8 Replies Latest reply: Jan 17, 2013 7:53 AM by BenB
dgbmunger Level 1 (0 points)

What are the limiting factors of Final Cut Pro X? Where do I find a statement of time limit, gigs, etc?

I can't find this for iMovie '11 either. Where is it?

Mac Pro, Mac OS X (10.6.8)
  • Russ H Level 6 (19,490 points)

    I thought this recently came up in another thread, but I couldn't find it.


    Presumably there is a theoretical limit, but AFAIK, there's nothing published by Apple.


    As a practical matter, it's a different story. Depending on the complexity of the project and how robust the hardware is, as project length increases at some point  FCP's responsiveness will decrease. At point there are a number of strategies that can be used to complete the job.


    Are you just curious or were you contemplating something specific?



  • dastoelk Level 3 (665 points)

    Russ is right. It is a factor of hardware, not software. RAM, CPU speed, GPU speed and amount of media storage. Most of us break up long form projects into 20 minute segments.

  • AppleMan1958 Level 7 (27,405 points)

    I have not seen anything published, but architecturally, FCPX will make a much longer movie than iMovie.


    iMovie will do all rendering in one pass, when you share the project.


    FCPX can and does do multiple renders, so while it can do much more complex editing and effects, the load on your processor, graphics card, and memory can be much lighter than in iMovie, so you can do much longer projects.


    In iMovie, you have to juggle all the balls in the air at the same time. In FCPX, you can jusggle a few balls at a time until you are done (and this is all handled by FCPX - it is nothing you have to worry about.) 


    The only decision you have to make is whether to allow background rendering, so rendering starts whenever your processor is idle for a few seconds, or to wait and do your renders at the end.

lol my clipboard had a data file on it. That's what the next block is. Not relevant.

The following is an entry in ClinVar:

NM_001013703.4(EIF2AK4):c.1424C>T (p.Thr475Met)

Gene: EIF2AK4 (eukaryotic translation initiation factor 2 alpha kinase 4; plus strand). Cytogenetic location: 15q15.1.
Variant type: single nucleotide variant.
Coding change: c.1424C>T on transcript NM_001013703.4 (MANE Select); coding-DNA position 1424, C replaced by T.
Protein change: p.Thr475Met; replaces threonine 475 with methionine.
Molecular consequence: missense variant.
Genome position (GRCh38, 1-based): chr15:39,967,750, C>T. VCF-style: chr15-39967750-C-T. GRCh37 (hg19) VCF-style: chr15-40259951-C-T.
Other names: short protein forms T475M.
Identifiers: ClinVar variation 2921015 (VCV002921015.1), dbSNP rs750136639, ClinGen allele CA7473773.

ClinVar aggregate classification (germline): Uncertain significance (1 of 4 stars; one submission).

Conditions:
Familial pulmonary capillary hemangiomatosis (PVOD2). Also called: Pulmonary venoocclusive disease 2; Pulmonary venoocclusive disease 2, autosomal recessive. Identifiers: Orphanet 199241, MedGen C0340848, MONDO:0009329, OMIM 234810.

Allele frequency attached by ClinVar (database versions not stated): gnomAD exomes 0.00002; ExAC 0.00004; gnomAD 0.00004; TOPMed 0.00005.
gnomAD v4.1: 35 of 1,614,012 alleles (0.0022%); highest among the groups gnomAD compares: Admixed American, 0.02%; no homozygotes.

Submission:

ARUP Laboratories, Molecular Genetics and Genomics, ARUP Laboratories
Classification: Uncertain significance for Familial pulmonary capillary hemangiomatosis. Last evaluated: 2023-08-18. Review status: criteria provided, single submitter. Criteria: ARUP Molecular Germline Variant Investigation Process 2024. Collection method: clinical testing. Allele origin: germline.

• dgbmunger Level 1 (0 points)

    These are three helpful answers. I'm trying to think ahead in planning my next project. If I break the project into 20 minute segments as suggested, a good idea, I'm not sure I know how to burn several segments in sequence on a DVD? I don't seem to find that info in Pogue's Book iMovie '09 & iDVD. I have not bought the iMovie '11 book. So the question becomes, how can I burn 3 or 4 20 minute segments in sequence, or is it best to burn them onto separate DVD discs?

  • dastoelk Level 3 (665 points)

    No problem. You actually join ALL those segments together into one project just before you export.


    This is just to keep things from slowing down DURING the editing process. Once you are finished, it's quite okay to make one big timeline / projext.


    BTW: You can add chapter markers before bruing to DVD.

  • Russ H Level 6 (19,490 points)

    Depends on your authoring tool.In DVD Studio Pro, Encore, iDVD, Toast et al, you can do multiple tracks and have links to those tracks. Make each a separate chapter.  If you make your DVD in Compressor or FCPX, you'll need to cut and paste to a master sequence because those programs are one-track authoring tools. If you want them to be individual chapters, inset a gap clip between them, and then put in chapter markers.


    Your project isn't unusually long. You may be able to do it in a single project.


    Good luck,



  • Russ H Level 6 (19,490 points)

    One more thing…apropos your original question, here is an interesting and informed thread.



  • BenB Level 6 (8,945 points)

    Proper workflow is that you never make hours long timelines to edit in.  Not even Hollywood editors do this.  You break your production up into Scenes.  Do one Compound Clip per Scene.  When done, drop all of the Scenes into a Project timeline for assymbly and export.